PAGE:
Depression is a terrible, harrowing disease to endure. It steals pieces of our lives. It steals our joy. It steals some of the greatest parts of who we are. When we are depressed, we tend to reach for the easiest coping mechanism. It’s all we can find the strength to do. Often, it does not even seem like a choice.
This article is not a judgement on those who opt for the coping strategies listed below. In fact, I have fallen victim to most of these on many occasions. I still struggle with a couple of them. This is, however, a warning. When you cope in these ways, be aware of the toll that they take on your mental state.
Think twice before indulging these impulses. Resist them if you can.
These five common coping mechanisms can actually worsen your depression, anxiety, and overall mental state:
1. Staying Inside
Depression weighs us down. Often, it will not let us get out of bed, let alone into the great outdoors. Fight this dynamic with everything you’ve got. When we stay inside, we miss out on nature, activity, and, most importantly, sunlight. Exposure to sunlight increases serotonin levels, acting as a natural antidepressant. Spending time in the sun also increases our levels of Vitamin D, a deficiency of which has been linked to depression. In fact, researchers at Stanford University have found that spending time in nature can boost our mood and cognitive function, while diminishing the impact of anxiety and depression.
2. Boozing It Up
Alcohol is often the first cure that comes to mind when we are anxious and depressed. However, it is, in itself, a depressant. Frequent drinking lowers levels of serotonin in the brain. It can also inhibit one’s capacity to maintain healthy relationships and perform well at work. Challenges in these areas can lead to depression, and in turn to more drinking. For many, the whole cycle turns into somewhat of a chicken-or-egg situation. Nobody is sure which came first. In the end, though, it doesn’t really matter. If you believe that your drinking is contributing to your depression, or vice-versa, here are some resources that can help.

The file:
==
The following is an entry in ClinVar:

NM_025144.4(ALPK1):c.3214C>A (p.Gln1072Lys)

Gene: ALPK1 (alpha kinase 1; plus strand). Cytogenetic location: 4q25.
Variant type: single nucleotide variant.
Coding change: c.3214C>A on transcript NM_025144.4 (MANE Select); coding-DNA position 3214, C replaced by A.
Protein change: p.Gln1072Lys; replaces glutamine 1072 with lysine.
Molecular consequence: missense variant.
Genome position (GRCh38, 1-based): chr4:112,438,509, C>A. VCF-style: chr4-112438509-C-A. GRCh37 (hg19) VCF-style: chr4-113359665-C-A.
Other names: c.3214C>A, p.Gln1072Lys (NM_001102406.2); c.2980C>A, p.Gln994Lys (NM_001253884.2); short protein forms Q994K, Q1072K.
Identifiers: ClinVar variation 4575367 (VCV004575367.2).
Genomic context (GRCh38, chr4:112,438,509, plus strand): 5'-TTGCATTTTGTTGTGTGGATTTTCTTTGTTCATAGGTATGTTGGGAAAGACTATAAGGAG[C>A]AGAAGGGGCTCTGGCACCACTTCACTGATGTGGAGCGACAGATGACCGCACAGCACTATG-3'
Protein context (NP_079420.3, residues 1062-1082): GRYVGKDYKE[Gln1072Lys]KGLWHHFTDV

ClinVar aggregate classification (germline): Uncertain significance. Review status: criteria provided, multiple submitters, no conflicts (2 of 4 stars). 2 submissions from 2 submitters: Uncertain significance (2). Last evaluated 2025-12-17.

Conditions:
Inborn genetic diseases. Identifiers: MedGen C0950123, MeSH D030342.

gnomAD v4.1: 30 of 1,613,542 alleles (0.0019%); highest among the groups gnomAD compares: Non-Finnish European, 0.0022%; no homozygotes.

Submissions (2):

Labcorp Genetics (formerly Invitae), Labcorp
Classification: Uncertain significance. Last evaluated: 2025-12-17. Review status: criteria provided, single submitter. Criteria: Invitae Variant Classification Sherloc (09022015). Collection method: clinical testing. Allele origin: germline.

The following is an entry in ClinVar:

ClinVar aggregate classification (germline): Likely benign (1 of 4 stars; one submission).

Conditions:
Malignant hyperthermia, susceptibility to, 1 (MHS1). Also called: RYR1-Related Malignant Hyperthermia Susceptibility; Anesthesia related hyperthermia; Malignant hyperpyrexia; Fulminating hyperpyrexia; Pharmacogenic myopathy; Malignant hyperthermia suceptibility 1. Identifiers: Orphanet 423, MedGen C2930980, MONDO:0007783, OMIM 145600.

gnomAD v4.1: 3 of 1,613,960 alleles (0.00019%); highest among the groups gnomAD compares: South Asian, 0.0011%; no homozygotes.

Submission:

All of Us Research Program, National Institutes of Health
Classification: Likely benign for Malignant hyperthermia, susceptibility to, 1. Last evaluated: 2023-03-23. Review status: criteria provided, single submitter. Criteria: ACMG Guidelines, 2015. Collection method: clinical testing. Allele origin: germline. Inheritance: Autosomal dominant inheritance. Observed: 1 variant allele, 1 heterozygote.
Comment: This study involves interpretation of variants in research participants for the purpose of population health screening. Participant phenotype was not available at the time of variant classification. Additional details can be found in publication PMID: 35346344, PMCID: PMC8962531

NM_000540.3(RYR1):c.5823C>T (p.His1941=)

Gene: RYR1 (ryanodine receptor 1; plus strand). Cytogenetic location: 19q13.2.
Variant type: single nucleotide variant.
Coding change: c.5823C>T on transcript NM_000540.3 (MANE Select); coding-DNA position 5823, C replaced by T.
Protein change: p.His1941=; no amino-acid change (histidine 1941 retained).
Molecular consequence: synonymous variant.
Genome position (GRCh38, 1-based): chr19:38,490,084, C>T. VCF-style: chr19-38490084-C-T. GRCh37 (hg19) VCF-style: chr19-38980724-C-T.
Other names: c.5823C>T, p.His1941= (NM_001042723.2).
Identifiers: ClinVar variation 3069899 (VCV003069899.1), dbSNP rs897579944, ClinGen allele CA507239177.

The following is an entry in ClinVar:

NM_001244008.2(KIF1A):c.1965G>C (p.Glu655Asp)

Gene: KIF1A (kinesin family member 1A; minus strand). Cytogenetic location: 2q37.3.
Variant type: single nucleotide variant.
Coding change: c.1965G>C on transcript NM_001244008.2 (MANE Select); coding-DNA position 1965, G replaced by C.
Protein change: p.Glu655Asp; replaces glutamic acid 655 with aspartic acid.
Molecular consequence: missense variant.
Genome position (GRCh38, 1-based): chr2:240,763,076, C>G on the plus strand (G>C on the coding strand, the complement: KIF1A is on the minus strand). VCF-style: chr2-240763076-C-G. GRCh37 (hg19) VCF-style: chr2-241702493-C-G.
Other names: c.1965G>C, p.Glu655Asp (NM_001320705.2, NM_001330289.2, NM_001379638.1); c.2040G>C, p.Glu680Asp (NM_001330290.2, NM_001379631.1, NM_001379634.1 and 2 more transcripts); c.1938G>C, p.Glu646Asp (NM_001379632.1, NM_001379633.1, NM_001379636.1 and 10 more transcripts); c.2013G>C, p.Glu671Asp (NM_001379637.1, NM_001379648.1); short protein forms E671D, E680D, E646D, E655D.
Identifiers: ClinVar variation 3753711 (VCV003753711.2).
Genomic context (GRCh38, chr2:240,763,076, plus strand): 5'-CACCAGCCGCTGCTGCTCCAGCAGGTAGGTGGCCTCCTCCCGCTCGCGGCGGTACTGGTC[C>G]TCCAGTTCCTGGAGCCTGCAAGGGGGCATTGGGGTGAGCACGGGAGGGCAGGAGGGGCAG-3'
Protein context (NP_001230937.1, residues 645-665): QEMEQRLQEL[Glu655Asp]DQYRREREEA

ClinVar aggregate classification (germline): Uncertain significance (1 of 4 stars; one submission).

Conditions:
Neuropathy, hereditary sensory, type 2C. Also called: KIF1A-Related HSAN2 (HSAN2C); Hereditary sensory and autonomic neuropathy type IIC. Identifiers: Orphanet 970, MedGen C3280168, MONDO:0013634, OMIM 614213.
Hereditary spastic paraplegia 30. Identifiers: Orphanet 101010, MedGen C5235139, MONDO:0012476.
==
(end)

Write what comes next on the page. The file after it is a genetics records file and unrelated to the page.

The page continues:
3. Puffing Away
Most of us are aware of the toll smoking takes on our bodies. Did you know that it can damage your mind, as well? According to a study published in The BMJ, people who chose to quit smoking were shown to experience less depression, anxiety, and stress than those who did not. They also reported an improved positive mood and increased quality of life. Quitting smoking, however, is a tremendously difficult thing to do. Thankfully, this means there are plenty of resources to help you through the process.
4. Spending Time on Social Media
Although it seems innocent, immersing oneself in Facebook, Twitter, and Instagram can be as mentally damaging as the chemical enemies outlined above. In fact, it has become so common that researchers have coined the term “Facebook Depression.” Social media use has been linked to an increase in loneliness, envy, and low self-esteem. We may spend hours going through an ex’s vacation photos, staring at the beautiful woman on his arm. We might simply notice another mother’s elaborate handmade family Halloween costumes and start to feel bad about our own store-bought ones. Either way, it is time to unplug. Let’s put our energy into constructing fantastic lives for ourselves that are based in reality. This is far more rewarding than envying someone else’s heavily filtered version of their own.
5. Binging on Sugar and Fried Foods
We are all familiar with the image of a recently dumped woman digging into a pint of ice cream. Unfortunately, this is all too real. Food, like alcohol, feels like a natural solution when life gets us down. However, its dangers go far beyond weight gain. A study published in the American Journal of Psychiatry linked the typical Western diet – heavy in fried and processed foods, refined grains, and sugar – to increased levels of depression and anxiety. By contrast, a diet rich in vegetables, fruit, meat, fish, and whole grains seemed to alleviate symptoms of these mood disorders. The researchers attribute these findings to the effect our diet has on our microbiome, and the effect that this microbiome has on our overall mental health.
There are ways to cope with depression that can actually help to alleviate it. Medication, cognitive therapy, and healthy living can be very effective. Some people find solace in exercise, pet therapy, massage, acupuncture, yoga, essential oils, music, art, or even religious practices. Everyone’s depression is different, so everyone’s treatment needs to be different as well. Find what works for you. As Fannie Flagg urged us all, “Don’t give up before the miracle happens”.